Iranian Receives Spanish Nationality after Competing without Hijab

( – Chess sensation Sara Khadem has been granted Spanish citizenship after going to self-exile in Spain following the issuance of an arrest warrant against her by her home country Iran.

Khadem – whose full name is Sarasadat Khademalsharieh – raised more than a few eyebrows when she competed without her hijab, the traditional Muslim headscarf, during the FIDE World Rapid and Blitz Chess Championships in Kazakhstan late last year. Under Iran’s strict religious edicts, Muslim women are required to wear the hijab in public at all times. As a result, an arrest warrant was issued against her.

She fled to Spain early this year and has been living there ever since. The 26-year old grandmaster was accompanied by her husband, Ardeshir Ahmadi, a film director, and their son Sam, who is only 10 months old. The family obtained residency by investing at least half a million Euros in property in what is referred to as a “golden visa” scheme.

In a statement, Spain’s Justice Minister Pilar Llop said that Khadem was granted Spanish citizenship in view of her “exceptional circumstances.” Khadem also previously met with Spanish Prime Minister Pedro Sanchez and played a game of chess with him.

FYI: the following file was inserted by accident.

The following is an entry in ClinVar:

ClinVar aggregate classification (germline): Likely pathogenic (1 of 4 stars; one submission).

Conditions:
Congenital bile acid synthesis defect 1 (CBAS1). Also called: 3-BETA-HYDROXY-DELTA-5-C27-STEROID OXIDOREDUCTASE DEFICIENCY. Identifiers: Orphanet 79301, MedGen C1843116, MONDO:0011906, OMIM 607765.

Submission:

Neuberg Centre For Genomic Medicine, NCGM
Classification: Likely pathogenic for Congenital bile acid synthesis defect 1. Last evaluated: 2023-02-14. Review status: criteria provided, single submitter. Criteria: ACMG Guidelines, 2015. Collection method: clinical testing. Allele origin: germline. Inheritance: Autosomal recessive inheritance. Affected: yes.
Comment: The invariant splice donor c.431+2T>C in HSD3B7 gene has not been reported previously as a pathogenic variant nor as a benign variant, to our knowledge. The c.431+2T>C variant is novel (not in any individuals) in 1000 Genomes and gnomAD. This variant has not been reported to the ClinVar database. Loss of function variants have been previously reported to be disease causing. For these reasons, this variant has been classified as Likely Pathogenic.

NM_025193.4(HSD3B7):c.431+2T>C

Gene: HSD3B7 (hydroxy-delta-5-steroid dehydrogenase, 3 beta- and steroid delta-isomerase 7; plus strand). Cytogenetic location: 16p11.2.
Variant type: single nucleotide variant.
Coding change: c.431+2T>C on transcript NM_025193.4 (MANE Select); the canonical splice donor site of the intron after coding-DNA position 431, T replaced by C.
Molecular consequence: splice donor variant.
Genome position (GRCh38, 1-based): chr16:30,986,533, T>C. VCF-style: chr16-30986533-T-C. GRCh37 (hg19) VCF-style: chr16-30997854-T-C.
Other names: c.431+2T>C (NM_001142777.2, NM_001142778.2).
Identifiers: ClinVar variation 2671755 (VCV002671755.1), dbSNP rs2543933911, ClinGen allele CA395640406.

Since the competition in Kazakhstan, Khadem, along with her family and relatives in Iran, have been subjected to threats.

According to Khadem, she did not wear her hijab at the competition as part of her protest against the continued oppression perpetuated by the religious authorities in Iran. Iran’s leadership, which is largely composed of clerics, has been criticized by the international community following the death of 22-year old Mahsa Amini in September last year. Amini died while under the custody of Iran’s morality police (called the Guidance Patrols, or Gasht-e Ershad), who arrested her over the charge of an “improper” wearing of the hijab. She was allegedly subjected to torture, which resulted in her death.

Besides the hijab, women are also required to wear loose clothing so as to disguise their figures. But Amini’s death has inspired many to defy the Iranian government’s strict dress codes, and many women have quietly voiced their protests by forgoing the use of the hijab.

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